A study released last year 2018 says patients gave universally positive feedback about a smartphone app, called WoundCheck, and its ease of use for monitoring wounds. The app, developed by researchers from the Wisconsin Institute of Surgical Outcomes Research (WiSOR), department of surgery, University of Wisconsin, Madison, enables patients to remotely send images of their surgical wounds for monitoring by nurses. Earlier detection of surgical site infections (SSIs) can prevent hospital readmissions. The wound monitoring app study findings appeared in the March 2018 issue of the Journal of the American College of Surgeons.
According to the researchers, SSIs are the most common hospital-acquired infection and the leading cause of hospital readmission following an operation. Due to the increased incidence of SSIs, the WiSOR research team decided to see if postoperative wound monitoring could be effectively achieved, via a smartphone’s Wound Check app, by having patients upload photos and answer a few brief questions to gather information not easily captured through images.
“Patients cannot identify [infections] and frequently ignore or fail to recognize the early signs of cellulitis or other wound complications,” noted the study authors. “This drawback leads to the common and frustrating scenario where patients present to a routine, scheduled clinic appointment with an advanced wound complication that requires readmission, with or without reoperation. However, the complication may have been amenable to outpatient management if detected earlier,” they say.
WiSOR researchers enrolled 40 vascular surgery patients in the study. There was an overall data submission rate of 90.2 percent among study’s participants, and uploaded photo submissions were reviewed within an average of 9.7 hours. The researchers say that during the study, seven wound complications were detected and one false negative was found.
App Allows Patients to Actively Participate in Their Care
“We set out to come up with a protocol where patients could become active participants in their care and allow us to be in closer communication and monitor their wounds after they leave the hospital,” said the study’s lead author and general surgery resident Rebecca L. Gunter, M.D. “This approach allows us to intervene at an earlier time rather than waiting for patients to come back in after the problem has already developed past the point of being able to manage it on an outpatient basis,” she said.
The researchers found patients to be enthusiastic about the app’s ease of use and the reassurance they felt having their wounds regularly monitored. The nurse practitioners responsible for reviewing the submitted images confirmed the value of the photos and patient satisfaction, although they added that it was difficult to find time to review the submitted photo images on top of their very heavy clinical workload. Study authors note that the success and sustainability of a post-discharge wound-monitoring protocol requires a dedicated transitional care program and not simply adding a task to the current staff workload.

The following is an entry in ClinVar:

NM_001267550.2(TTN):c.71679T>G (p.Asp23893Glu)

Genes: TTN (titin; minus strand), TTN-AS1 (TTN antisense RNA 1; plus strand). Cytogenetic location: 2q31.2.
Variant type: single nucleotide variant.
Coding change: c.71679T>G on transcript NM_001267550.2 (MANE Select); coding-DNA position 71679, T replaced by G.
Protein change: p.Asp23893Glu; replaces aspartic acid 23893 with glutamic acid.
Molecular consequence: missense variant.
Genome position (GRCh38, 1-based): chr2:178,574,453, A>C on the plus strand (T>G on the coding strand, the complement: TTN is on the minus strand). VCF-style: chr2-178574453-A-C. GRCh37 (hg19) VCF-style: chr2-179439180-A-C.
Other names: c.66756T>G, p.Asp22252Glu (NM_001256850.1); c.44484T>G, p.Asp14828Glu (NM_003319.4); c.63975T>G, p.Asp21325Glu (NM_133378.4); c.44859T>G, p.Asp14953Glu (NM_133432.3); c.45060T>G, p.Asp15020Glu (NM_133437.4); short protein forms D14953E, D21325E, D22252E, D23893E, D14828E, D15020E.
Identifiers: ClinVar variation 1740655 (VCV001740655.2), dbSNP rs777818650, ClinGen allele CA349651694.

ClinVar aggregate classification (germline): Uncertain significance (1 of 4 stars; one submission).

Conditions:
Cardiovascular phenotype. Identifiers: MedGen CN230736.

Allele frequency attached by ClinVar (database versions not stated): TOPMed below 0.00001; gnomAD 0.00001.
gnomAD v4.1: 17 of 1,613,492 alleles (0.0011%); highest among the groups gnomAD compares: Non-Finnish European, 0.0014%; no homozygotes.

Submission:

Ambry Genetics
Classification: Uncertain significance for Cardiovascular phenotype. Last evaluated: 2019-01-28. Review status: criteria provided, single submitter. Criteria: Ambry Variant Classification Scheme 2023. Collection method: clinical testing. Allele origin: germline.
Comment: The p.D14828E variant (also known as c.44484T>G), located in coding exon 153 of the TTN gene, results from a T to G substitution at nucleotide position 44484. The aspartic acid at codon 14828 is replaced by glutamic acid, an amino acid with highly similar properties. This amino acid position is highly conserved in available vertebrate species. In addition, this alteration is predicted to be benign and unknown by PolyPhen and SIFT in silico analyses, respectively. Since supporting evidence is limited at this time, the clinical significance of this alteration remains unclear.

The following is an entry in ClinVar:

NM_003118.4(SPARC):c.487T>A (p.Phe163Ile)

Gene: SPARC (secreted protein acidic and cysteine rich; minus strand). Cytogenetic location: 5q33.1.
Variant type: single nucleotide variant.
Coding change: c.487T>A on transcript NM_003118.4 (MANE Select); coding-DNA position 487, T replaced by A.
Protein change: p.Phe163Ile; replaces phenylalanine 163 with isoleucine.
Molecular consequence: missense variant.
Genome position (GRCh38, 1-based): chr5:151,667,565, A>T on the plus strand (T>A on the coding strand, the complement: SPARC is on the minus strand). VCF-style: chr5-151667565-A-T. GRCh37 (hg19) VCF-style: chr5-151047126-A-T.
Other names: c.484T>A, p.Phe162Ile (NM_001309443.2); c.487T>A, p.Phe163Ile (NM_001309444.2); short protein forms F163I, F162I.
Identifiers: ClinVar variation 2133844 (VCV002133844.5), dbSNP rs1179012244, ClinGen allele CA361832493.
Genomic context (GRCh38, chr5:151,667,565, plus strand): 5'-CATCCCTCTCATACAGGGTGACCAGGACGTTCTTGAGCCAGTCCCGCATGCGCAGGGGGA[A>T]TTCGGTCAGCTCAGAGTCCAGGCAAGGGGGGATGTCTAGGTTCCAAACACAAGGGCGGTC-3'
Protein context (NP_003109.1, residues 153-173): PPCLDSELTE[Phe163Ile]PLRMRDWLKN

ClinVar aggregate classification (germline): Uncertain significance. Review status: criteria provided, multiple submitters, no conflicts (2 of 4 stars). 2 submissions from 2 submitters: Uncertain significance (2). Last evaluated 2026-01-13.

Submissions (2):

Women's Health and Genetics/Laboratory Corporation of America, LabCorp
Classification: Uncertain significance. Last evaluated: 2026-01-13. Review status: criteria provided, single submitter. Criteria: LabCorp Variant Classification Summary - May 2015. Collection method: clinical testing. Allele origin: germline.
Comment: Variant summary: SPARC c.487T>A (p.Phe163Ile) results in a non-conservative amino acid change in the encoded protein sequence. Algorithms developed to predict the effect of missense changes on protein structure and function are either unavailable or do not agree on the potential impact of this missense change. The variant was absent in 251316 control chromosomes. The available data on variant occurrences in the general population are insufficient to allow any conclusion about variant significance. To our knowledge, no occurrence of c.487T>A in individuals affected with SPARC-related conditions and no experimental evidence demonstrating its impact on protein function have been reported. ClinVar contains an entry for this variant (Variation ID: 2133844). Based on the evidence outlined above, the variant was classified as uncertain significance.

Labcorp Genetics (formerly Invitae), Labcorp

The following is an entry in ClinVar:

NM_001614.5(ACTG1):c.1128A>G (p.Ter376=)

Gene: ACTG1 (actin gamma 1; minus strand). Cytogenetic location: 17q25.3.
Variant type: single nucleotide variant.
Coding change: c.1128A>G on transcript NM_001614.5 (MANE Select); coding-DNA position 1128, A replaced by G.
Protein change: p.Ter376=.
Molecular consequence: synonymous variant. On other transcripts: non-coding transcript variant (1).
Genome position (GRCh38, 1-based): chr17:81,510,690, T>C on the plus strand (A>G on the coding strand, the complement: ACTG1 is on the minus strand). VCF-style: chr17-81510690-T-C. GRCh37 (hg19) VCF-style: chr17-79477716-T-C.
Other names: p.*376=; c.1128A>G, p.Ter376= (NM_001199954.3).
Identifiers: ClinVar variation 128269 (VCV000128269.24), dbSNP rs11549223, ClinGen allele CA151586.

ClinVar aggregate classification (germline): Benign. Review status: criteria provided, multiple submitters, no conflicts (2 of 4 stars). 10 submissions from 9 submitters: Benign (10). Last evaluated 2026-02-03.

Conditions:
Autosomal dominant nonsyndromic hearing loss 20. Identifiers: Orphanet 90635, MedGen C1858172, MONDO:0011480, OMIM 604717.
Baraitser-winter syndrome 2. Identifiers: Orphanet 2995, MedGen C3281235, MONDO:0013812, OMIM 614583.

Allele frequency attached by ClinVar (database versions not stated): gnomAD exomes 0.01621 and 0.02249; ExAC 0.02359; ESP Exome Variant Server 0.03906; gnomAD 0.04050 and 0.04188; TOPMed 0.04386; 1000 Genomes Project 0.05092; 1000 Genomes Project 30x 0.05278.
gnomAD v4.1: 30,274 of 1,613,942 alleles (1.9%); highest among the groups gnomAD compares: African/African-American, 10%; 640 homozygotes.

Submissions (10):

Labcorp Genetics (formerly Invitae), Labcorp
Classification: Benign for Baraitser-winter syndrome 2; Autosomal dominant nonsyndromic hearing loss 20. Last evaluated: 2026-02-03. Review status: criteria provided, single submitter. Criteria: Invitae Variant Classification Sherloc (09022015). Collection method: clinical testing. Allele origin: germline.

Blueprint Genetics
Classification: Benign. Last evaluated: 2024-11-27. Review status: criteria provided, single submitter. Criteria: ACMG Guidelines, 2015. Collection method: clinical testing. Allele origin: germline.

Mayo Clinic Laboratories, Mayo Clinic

The study’s authors say that the protocol also has a cost-savings component, in addition to the patient safety and satisfaction aspects. They that SSIs are the most expensive hospital-acquired infection, costing an average of nearly $30,000 per wound-related readmission and an estimated $3-10 billion annually.
“If you could imagine saving the cost from the number of patients whose readmission you were able to prevent that result could provide significant savings to the health system,” says Dr. Gunter. Although capturing specific numbers related to cost-savings was not part of this study, Gunter noted it is an important area of focus for future studies.
Need to Understand Smartphones Technology
The study’s researchers also recognized a limitation to telemedicine protocols that calls for the use of smartphones and not every patient has the necessary technology or knowledge to upload images on their own. This issue was addressed by the WiSOR research team having participants undergo tailored training to learn to use the WoundCheck app. They provided each patient with an iPhone 5S and an accompanying visual reference guide to further assist in using the phone and app.
Gunter said they were very successful in giving patients knowledge and access to technology so they could participate in the study. She said this is a model easily adaptable to other medical centers, whether through providing participants with a phone, having a rotating supply of phones at the hospitals for patients to borrow, or relying on a patient’s personal device.
“We have demonstrated that a population of complex and high-risk patients, many of whom are older adults and novice smartphone users, can complete this protocol with high fidelity and satisfaction,” the researchers concluded.
This study was presented at the 13th Annual Academic Surgical Congress, Las Vegas, Nevada, February 2017.